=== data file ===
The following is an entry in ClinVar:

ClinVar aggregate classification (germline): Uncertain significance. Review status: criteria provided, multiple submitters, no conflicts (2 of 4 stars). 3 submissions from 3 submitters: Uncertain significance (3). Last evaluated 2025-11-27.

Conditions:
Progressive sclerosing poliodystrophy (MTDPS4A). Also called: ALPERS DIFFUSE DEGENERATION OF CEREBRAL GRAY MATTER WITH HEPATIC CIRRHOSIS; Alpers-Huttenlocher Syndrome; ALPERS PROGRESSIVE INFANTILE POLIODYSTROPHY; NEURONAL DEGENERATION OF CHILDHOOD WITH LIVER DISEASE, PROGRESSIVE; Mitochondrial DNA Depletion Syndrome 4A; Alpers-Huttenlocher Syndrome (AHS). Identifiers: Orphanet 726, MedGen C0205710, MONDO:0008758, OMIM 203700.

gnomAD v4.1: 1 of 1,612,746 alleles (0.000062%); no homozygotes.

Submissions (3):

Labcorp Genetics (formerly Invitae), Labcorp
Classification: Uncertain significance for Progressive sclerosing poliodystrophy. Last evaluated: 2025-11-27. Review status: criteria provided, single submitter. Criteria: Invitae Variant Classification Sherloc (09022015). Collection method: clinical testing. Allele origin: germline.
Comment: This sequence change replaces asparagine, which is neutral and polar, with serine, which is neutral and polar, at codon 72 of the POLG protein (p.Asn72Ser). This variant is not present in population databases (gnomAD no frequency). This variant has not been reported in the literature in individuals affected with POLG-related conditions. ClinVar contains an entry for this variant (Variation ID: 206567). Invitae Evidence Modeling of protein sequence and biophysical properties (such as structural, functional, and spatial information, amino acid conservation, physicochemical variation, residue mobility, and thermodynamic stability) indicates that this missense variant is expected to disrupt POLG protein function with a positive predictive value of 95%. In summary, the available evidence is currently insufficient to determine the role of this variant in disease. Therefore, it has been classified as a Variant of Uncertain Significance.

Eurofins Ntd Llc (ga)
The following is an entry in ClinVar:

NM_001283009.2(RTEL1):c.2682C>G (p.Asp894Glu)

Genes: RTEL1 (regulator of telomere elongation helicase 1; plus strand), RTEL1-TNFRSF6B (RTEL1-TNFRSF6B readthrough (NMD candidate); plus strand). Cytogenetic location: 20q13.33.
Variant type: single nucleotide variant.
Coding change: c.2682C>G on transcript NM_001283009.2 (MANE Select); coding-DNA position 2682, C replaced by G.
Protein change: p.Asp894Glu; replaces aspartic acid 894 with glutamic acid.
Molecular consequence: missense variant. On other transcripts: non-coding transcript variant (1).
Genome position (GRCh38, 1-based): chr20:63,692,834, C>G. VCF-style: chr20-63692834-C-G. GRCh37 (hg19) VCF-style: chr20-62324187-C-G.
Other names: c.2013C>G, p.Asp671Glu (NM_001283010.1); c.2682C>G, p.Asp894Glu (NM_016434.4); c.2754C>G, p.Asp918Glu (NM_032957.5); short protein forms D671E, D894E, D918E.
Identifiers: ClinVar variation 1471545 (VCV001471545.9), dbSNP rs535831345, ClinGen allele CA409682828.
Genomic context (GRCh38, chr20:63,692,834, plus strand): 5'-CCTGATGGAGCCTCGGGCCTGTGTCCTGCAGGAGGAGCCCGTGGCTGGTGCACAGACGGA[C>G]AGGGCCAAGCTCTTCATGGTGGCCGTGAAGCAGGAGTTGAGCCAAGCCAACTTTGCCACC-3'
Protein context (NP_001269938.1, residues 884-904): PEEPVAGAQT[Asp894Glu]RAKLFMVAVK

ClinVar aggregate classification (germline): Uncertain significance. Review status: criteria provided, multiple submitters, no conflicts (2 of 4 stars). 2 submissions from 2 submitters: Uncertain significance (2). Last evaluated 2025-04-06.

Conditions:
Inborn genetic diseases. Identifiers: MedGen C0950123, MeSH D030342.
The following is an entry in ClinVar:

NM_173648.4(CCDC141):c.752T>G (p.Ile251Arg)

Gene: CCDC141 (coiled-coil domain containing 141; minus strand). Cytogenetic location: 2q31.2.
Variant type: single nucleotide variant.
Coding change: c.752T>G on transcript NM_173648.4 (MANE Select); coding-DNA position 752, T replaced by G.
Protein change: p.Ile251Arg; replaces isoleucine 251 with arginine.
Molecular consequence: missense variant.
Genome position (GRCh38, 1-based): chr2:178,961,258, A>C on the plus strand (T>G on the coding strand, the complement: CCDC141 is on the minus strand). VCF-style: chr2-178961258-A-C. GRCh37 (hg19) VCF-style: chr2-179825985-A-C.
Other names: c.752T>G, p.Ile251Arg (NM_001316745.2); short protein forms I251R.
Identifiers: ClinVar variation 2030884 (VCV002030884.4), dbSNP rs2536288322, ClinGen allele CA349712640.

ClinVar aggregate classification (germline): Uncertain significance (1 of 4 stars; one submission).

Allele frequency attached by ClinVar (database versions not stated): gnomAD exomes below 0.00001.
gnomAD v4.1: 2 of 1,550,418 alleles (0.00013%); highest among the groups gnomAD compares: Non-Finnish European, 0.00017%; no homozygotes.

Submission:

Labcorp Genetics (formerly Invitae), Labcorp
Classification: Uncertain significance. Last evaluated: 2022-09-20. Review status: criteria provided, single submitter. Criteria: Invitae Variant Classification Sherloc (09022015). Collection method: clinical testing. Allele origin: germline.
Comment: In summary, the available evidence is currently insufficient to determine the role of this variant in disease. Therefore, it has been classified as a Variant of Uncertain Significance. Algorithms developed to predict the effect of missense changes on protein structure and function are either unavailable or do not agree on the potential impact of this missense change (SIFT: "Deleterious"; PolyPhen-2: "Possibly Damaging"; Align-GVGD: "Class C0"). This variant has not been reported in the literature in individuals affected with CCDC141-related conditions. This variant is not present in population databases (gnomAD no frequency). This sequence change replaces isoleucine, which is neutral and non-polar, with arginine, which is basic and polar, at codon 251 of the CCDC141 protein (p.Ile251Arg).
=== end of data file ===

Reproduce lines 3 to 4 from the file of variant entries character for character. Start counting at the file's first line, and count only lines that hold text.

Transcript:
Conditions:
Progressive sclerosing poliodystrophy (MTDPS4A). Also called: ALPERS DIFFUSE DEGENERATION OF CEREBRAL GRAY MATTER WITH HEPATIC CIRRHOSIS; Alpers-Huttenlocher Syndrome; ALPERS PROGRESSIVE INFANTILE POLIODYSTROPHY; NEURONAL DEGENERATION OF CHILDHOOD WITH LIVER DISEASE, PROGRESSIVE; Mitochondrial DNA Depletion Syndrome 4A; Alpers-Huttenlocher Syndrome (AHS). Identifiers: Orphanet 726, MedGen C0205710, MONDO:0008758, OMIM 203700.